Bush, Obama to meet Monday at White House

Barack Obama will make his first visit to the White House as president-elect on Monday for talks with President George W. Bush on crisis issues including Iraq and the economy, officials said.

In the first confirmed appointment of the nascent Obama administration meanwhile, sharp-elbowed congressman Rahm Emanuel agreed to serve as White House chief of staff after agonizing over family concerns.

The president-elect announced that he would hold his first news conference since Tuesday's historic election win over Republican John McCain on Friday, after meeting his team of high-powered economic advisors.

Bush said he had directed there to be "unprecedented" cooperation between the White House and Obama before the president-elect is inaugurated on January 20.

"In the coming weeks, we will ask administration officials to brief the Obama team on ongoing policy issues ranging from the financial markets to the war in Iraq," Bush said at the White House.

"I look forward to discussing those issues with the president-elect early next week."

The outgoing two-term president also warned that terrorists may try to use the handover of power period to strike at the United States.

"We're in a struggle against violent extremists determined to attack us, and they would like nothing more than to exploit this period of change to harm the American people," he said.

White House spokeswoman Dana Perino said Obama and wife, Michelle, would Monday visit the White House, which will be their home after the inauguration on January 20.

"The Bushes will greet the Obamas, and then the president will visit with the president-elect in the Oval Office. Mrs Bush and Mrs Obama will meet in and tour the private residence," Perino said in a statement.

Obama said in a statement that he looked forward to meeting Bush, whom he lambasted on an almost hourly basis on the campaign trail.

"I thank him for reaching out in the spirit of bipartisanship that will be required to meet the many challenges we face as a nation," Obama said.

Emanuel's decision to accept the crucial chief of staff job makes him the first senior level official to join the Obama administration.

"No one I know is better at getting things done than Rahm Emanuel," said Obama in a statement.

"The son of an Israeli immigrant, Rahm shares a passionate love for this country, and has devoted much of his life to its cause."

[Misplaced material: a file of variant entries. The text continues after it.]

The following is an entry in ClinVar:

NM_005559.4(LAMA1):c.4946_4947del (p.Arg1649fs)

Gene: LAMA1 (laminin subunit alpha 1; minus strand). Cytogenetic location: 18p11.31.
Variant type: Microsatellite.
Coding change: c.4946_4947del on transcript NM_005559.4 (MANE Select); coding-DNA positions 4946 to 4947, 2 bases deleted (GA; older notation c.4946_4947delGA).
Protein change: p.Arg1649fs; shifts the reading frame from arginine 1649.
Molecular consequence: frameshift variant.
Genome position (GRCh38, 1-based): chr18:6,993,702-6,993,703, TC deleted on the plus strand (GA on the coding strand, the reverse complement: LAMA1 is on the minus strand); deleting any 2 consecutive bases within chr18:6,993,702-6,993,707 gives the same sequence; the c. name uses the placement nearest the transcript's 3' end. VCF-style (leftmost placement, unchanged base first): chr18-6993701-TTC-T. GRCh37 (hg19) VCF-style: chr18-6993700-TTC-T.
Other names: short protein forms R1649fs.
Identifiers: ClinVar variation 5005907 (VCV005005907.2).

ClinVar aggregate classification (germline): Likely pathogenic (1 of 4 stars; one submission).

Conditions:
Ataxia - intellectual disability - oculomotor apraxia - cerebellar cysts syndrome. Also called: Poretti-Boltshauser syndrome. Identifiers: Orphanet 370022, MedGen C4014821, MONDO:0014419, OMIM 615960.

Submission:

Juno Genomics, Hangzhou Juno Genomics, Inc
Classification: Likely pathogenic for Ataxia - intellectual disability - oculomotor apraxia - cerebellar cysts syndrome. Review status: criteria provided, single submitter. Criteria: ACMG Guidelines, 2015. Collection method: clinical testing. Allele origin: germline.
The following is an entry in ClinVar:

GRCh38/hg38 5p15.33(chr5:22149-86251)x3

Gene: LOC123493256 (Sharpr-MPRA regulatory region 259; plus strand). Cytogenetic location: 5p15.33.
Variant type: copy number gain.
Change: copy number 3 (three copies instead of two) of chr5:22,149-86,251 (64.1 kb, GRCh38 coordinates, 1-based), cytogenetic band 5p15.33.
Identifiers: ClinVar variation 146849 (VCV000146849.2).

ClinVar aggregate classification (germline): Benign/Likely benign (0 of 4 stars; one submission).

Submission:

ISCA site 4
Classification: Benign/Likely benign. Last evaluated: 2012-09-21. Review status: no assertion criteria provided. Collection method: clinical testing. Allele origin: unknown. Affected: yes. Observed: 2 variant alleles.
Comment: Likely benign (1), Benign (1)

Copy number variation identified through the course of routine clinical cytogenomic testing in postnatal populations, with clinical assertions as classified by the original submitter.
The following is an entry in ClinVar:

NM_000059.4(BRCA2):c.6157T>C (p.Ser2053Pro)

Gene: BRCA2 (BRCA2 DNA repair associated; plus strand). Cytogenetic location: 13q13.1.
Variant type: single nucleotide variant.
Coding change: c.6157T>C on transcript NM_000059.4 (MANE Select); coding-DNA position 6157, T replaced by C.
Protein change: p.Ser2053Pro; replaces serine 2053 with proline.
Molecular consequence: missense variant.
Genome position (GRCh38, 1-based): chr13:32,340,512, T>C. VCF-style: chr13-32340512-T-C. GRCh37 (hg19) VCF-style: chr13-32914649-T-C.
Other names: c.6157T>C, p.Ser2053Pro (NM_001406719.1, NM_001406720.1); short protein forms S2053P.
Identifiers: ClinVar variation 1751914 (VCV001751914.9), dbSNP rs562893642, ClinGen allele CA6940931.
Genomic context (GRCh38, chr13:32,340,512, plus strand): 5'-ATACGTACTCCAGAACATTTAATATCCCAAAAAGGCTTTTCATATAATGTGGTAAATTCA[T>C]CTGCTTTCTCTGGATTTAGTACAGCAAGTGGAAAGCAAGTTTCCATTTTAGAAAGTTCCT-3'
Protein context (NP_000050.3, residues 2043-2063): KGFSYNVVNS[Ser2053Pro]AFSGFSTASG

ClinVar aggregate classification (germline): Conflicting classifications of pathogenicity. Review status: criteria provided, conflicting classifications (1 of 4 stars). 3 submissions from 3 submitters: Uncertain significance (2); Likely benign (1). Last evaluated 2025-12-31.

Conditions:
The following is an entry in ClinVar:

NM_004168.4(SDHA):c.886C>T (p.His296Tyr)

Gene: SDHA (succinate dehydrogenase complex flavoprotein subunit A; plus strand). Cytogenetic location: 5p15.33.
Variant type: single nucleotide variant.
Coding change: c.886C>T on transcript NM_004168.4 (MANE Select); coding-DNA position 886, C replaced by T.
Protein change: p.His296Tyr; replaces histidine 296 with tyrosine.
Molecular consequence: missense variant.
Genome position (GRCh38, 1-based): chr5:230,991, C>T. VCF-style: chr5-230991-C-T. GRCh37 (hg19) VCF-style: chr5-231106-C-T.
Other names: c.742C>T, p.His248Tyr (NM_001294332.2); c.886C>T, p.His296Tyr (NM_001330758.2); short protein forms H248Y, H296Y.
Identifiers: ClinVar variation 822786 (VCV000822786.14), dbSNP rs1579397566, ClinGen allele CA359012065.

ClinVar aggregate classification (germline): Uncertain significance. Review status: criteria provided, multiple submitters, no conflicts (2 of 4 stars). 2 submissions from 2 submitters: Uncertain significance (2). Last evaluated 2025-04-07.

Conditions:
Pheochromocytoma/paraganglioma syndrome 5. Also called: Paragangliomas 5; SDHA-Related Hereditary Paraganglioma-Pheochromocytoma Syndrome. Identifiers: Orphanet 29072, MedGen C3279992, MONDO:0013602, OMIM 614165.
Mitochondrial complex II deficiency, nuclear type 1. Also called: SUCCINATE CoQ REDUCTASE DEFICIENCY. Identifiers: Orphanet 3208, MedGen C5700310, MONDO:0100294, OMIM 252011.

Emanuel, a former enforcer in the Clinton White House, offered a rare olive branch to his foes on the Republican side of the aisle.

"I want to say a special word about my Republican colleagues, who serve with dignity, decency and a deep sense of patriotism. We often disagree, but I respect their motives," he said.

"Now is a time for unity, Mr President-Elect, I will do everything in my power to help you stitch together the frayed fabric of our politics, and help summon Americans of both parties to unite in common purpose."

Illinois lawmaker Emanuel, 48, knows Washington inside-out as a veteran of the Clinton White House, and is credited with masterminding the Democratic takeover of the House of Representatives in 2006.

Emanuel is a sharp-elbowed, sometimes profane political operator who is fiercely committed to Democratic ideals and often has harsh words for Republicans.

His appointment stirred the first-post election attacks from the demoralized Republican Party.

"This is an ironic choice for a president-elect who has promised to change Washington, make politics more civil, and govern from the center," said John Boehner, the Republican minority leader in the House.

ABC News meanwhile reported that campaign chief strategist David Axelrod had agreed to do a similar job in the White House.

Communications czar Robert Gibbs meanwhile said that reports he would be White House press secretary were "premature."

Obama will address the press at 1:30 pm (1930 GMT) on Friday in a Chicago hotel, his campaign said in a statement.

The news conference will follow the meeting with Obama's economic team including former Treasury secretaries Larry Summers and Robert Rubin, ex-Federal Reserve chief Paul Volcker and Google chairman Eric Schmidt.

Summers and Volcker are among names touted to take over as Obama's chief economic overseer.

New York Fed chief Timothy Geithner is also mentioned, along with Laura Tyson, chairwoman of the National Economic Council in Bill Clinton's White House.


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